Hacking into Harvard
Read Case 2.1 “Hacking into Harvard” on page 83 of the text. Write a two page paper answering the following question: Suppose that you had been one of the MBA applicants who stumbled across an opportunity to learn your results early. What would you have done, and why? Would you have considered it a moral decision? If so, on what basis would you have made it?
CASE 2.1: Hacking into Harvard
Although many argue that the right or wrong of an action depends on the situation, there are moral principles that guide our day to day actions. Business ethics, on the other hand, focuses on moral principles and relationships between various organizations and their stakeholders. In the case of “Hacking into Harvard,” various personalities would argue for or against hacking into Schools’ systems and accessing the verdict on their applications, based on their perception. For me, however, I would not try to hack into Harvard’s systems to view the verdict on my application.
It is the perception of many that persons seeking to pursue MBAs in various business fields are morally upright and would not indulge themselves in unethical acts. Although powerfully compelled by strong desire and curiosity to know whether my ambitions to join the school have been fulfilled, I would take a deep look into the issue before making a final decision. According to Immanuel Kant’s deontological moral theory, the consequences of actions do not determine their rightness or wrongness. Instead, Kant’s theory argues that right or wrong of actions is based on whether the actions fulfill our duty (White 1-6). As such, before deciding to act on the hacking issue at hand, I would have first evaluated whether my actions would be for my own personal gains or they respect University’s interests. Sneaking into the account is definitely a selfish action that would be strongly condemned by the university and other stakeholders. It would also be in violation of the institution’s privacy limits, an action that could lead to legal action being taken by the university against the perpetrators.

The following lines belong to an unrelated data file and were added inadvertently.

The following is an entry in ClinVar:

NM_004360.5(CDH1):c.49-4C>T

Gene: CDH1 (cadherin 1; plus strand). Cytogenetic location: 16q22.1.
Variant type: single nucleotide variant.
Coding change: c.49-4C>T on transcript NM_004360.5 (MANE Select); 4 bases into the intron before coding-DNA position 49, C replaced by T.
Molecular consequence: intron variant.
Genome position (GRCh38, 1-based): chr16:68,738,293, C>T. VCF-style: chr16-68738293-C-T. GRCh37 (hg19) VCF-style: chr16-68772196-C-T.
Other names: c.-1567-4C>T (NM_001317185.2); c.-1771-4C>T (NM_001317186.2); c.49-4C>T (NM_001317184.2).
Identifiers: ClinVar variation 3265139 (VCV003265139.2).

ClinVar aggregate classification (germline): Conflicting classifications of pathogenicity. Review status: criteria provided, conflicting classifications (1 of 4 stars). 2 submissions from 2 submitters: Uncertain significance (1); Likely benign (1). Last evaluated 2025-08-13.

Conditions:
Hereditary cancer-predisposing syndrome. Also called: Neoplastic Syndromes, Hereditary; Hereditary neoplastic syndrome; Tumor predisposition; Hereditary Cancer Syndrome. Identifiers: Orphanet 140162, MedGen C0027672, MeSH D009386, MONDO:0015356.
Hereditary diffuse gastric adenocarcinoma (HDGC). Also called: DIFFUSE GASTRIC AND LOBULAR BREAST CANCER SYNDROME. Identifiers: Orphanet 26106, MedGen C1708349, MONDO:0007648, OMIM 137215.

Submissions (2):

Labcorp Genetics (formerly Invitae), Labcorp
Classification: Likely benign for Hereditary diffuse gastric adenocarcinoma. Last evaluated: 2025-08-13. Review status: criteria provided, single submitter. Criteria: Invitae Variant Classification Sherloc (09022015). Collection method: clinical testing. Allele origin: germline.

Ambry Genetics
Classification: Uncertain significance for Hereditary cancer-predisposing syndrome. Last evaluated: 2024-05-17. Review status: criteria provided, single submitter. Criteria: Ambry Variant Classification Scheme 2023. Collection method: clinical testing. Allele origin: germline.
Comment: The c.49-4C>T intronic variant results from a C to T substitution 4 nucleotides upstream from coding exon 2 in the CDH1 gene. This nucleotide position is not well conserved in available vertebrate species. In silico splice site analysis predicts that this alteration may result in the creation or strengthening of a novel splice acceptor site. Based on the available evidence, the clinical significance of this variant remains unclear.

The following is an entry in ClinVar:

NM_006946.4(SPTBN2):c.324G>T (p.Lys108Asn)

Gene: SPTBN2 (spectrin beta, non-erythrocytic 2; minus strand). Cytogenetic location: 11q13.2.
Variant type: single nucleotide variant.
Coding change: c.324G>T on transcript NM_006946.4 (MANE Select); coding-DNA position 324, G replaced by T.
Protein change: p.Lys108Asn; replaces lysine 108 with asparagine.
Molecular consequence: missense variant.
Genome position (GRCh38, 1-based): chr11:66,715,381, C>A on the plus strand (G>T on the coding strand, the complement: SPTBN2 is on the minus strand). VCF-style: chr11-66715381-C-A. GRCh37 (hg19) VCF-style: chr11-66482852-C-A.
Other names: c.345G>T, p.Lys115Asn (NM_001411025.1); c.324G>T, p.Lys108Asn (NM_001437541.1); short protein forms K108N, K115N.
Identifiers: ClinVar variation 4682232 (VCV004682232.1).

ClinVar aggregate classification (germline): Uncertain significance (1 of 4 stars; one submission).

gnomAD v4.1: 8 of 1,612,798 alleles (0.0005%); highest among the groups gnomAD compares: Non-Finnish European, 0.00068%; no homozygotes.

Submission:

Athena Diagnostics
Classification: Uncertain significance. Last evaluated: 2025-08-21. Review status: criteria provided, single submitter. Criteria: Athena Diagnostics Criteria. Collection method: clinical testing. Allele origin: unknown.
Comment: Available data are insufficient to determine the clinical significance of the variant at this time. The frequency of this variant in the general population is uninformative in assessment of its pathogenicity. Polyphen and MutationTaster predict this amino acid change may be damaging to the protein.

Having all the aforementioned in mind, I would refrain from following the guidelines of the hacker from the online source and wait for the official release of the results from the institution. Having seen the vulnerability of the institutions IT systems to intruders and the risk it poses to the institution’s private data, I would have alerted the school on the same. According to Ross’s Moral Theory, human beings have a moral duty that stems from the possible application of intelligence, virtue or pleasure to improve the conditions of another party.
It is indeed a moral decision for me not to hack into the institution’s system to check on the verdict of my MBA application. In this case, ethics are fully employed to determine the right and wrong action and subsequently embark on the right action. By hacking into the school’s IT systems, I would be ethically corrupt by knowingly breaching an organizations IT security and privacy. According to Ethical egoism moral theory, an action is only right if it supports the long term interests of the performer (Österberg 156-177). With my long term interest being securing a place at Harvard, hacking into the system to check the verdict on my application would be wrong. It goes without saying that if discovered by the institution of having tried to hack into their system, my chances of pursuing an MBA would dwindle and thus kill my long-term interests.
Österberg, Jan. Self and Others: A Study of Ethical Egoism. illustrated. Springer Science & Business Media, 2012.
White, Mark. Kantian Ethics and Economics: Autonomy, Dignity, and Character. Stanford University Press, 2011.